Stress Isn’t Sexy: Measuring Cortisol Levels for Libido

Dr. Alexia Harris, ND

Exposure to stressors day-to-day is inevitable. Stressors are often positive: they are short term, perceived to be within coping abilities, improve performance, help to motivate and focus energy. The body is equipped with an adaptive physiological response to mobilize the body to respond to both intrinsic and extrinsic stressors. Long-term exposure that exceed the body’s ability to respond can tip the scale into dis-stress leading to negative impacts on physical and mental health.

This intricate and well-coordinated stress response relies on the adrenal glands, which are responsible for the production of the main stress hormone cortisol. The adrenal glands follow three universal stages of coping with stressors: the initial alarm stage, a stage of adaptation or resistance and eventually an exhaustion phase. The alarm phase is analogous with the “fight or flight” response, where intermittent exposures to stress cause short bursts of stress hormone. The second adaptation stage occurs when short bursts of stress become daily low-grade stress resulting in chronically elevated cortisol levels. With ongoing exposure to these stressors over time, the body will begin to down-regulate the secretion of cortisol leading to the exhaustion phase.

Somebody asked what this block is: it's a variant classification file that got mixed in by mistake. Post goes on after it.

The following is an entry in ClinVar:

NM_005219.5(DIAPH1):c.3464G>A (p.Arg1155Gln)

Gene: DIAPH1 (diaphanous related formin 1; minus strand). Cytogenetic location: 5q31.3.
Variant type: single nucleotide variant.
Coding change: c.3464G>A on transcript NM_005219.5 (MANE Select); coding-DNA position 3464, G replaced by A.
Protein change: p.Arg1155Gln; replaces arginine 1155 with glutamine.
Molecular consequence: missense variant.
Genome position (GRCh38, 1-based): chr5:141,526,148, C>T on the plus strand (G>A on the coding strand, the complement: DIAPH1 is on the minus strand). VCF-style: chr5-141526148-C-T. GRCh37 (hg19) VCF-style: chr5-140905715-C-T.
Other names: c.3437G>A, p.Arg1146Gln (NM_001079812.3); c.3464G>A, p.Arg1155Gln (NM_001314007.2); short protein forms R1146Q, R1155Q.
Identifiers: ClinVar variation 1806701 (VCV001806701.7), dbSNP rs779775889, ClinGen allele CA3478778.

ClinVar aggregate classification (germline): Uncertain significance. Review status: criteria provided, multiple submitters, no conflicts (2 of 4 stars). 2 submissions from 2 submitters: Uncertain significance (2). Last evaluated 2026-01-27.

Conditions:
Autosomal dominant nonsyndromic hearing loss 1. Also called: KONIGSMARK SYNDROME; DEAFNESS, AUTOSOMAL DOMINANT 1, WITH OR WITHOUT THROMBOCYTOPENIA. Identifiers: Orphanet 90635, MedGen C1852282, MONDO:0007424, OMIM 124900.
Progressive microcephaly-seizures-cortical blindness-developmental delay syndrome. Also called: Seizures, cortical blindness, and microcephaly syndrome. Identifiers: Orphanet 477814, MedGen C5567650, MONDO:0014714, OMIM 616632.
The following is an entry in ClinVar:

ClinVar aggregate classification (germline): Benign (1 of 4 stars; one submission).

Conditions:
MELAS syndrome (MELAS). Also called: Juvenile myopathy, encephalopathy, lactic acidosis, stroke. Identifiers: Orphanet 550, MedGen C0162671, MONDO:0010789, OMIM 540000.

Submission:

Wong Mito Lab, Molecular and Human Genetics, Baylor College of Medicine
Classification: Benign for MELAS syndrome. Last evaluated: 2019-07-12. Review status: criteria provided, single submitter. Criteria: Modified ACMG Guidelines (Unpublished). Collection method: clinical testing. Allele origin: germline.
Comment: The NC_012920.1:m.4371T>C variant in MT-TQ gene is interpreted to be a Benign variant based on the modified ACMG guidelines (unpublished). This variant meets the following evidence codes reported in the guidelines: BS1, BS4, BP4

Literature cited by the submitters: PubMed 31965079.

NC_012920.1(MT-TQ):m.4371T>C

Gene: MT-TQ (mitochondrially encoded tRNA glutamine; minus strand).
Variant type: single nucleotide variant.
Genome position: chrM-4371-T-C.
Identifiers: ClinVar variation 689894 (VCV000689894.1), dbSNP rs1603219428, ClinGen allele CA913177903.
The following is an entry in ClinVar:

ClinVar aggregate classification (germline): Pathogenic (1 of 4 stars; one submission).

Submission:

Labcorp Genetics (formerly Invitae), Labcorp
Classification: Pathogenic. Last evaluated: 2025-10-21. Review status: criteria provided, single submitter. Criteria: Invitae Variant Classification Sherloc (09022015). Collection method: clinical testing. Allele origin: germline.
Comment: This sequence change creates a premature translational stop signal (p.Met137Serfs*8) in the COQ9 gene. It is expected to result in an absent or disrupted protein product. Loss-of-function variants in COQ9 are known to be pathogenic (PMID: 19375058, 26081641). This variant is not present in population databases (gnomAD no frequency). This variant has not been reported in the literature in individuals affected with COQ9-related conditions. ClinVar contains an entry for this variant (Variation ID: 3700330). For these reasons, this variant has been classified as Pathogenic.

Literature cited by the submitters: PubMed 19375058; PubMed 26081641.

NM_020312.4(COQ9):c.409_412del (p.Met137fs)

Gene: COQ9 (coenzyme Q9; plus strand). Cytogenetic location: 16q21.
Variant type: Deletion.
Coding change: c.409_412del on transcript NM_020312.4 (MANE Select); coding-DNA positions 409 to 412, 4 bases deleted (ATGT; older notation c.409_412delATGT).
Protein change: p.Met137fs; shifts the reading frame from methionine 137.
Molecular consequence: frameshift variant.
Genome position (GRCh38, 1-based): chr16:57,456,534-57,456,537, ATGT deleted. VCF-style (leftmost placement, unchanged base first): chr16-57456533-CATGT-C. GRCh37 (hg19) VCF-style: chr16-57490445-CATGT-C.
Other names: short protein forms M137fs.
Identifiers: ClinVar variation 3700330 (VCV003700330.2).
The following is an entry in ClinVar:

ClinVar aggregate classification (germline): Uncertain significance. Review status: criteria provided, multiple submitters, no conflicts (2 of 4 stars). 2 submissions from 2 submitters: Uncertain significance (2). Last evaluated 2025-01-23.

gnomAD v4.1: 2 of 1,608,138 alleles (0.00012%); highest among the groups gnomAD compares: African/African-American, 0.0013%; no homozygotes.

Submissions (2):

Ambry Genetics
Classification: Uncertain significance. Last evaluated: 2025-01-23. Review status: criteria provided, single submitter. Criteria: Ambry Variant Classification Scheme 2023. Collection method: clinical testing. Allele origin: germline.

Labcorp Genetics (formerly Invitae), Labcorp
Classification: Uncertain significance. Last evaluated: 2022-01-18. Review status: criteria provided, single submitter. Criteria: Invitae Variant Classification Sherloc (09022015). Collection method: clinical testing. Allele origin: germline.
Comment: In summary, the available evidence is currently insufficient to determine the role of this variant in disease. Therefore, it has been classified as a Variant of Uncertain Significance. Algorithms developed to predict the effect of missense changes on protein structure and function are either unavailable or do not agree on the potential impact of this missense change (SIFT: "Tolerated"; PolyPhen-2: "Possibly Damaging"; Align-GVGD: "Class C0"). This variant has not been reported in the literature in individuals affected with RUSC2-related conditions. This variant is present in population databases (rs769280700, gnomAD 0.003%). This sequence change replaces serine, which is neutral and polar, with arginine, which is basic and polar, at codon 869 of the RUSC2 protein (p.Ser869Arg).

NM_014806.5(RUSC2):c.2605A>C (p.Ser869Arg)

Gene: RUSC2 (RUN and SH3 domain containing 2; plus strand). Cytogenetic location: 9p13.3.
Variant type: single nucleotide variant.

When there is an increased output of stress hormone the body down-regulates its production of sex hormones. One of the first signs of stress and hormone imbalance is decreased sexual interest or desire. A decreased libido in both males and females can be related to a blunted production of hormones including DHEA, testosterone, estrogen and/or progesterone.

The most common naturopathic testing method of adrenal function is achieved by measuring cortisol levels in the urine. Urinary cortisol levels provide the most accurate representation of your daily production of cortisol due to the ability to capture the free levels of cortisol as well as cortisol metabolites. The ability to assess free and metabolized cortisol offers a more complete understanding to help improve clinical accuracy and outcomes.

A comprehensive urine hormone assessment provides an accurate representation of adrenal function alongside other sex hormones to provide insight and therapeutic targets for restoring libido. Speak with your Naturopathic Physician to find out the testing options that are best for you.

References:

  1. Goldstein D. S. (2010). Adrenal responses to stress. Cellular and molecular neurobiology30(8), 1433–1440. doi:10.1007/s10571-010-9606-9
  2. Thau L, Sharma S. Physiology, Cortisol. [Updated 2019 Feb 15]. In: StatPearls [Internet]. Treasure Island (FL): StatPearls Publishing; 2019 Jan-. Available from: https://www.ncbi.nlm.nih.gov/books/NBK538239/
  3. DUTCH CompleteTM: WHY USE THE DUTCH COMPLETE™?(2019). Retrieved April 28, 2019, from https://dutchtest.com/info-dutch-complete/

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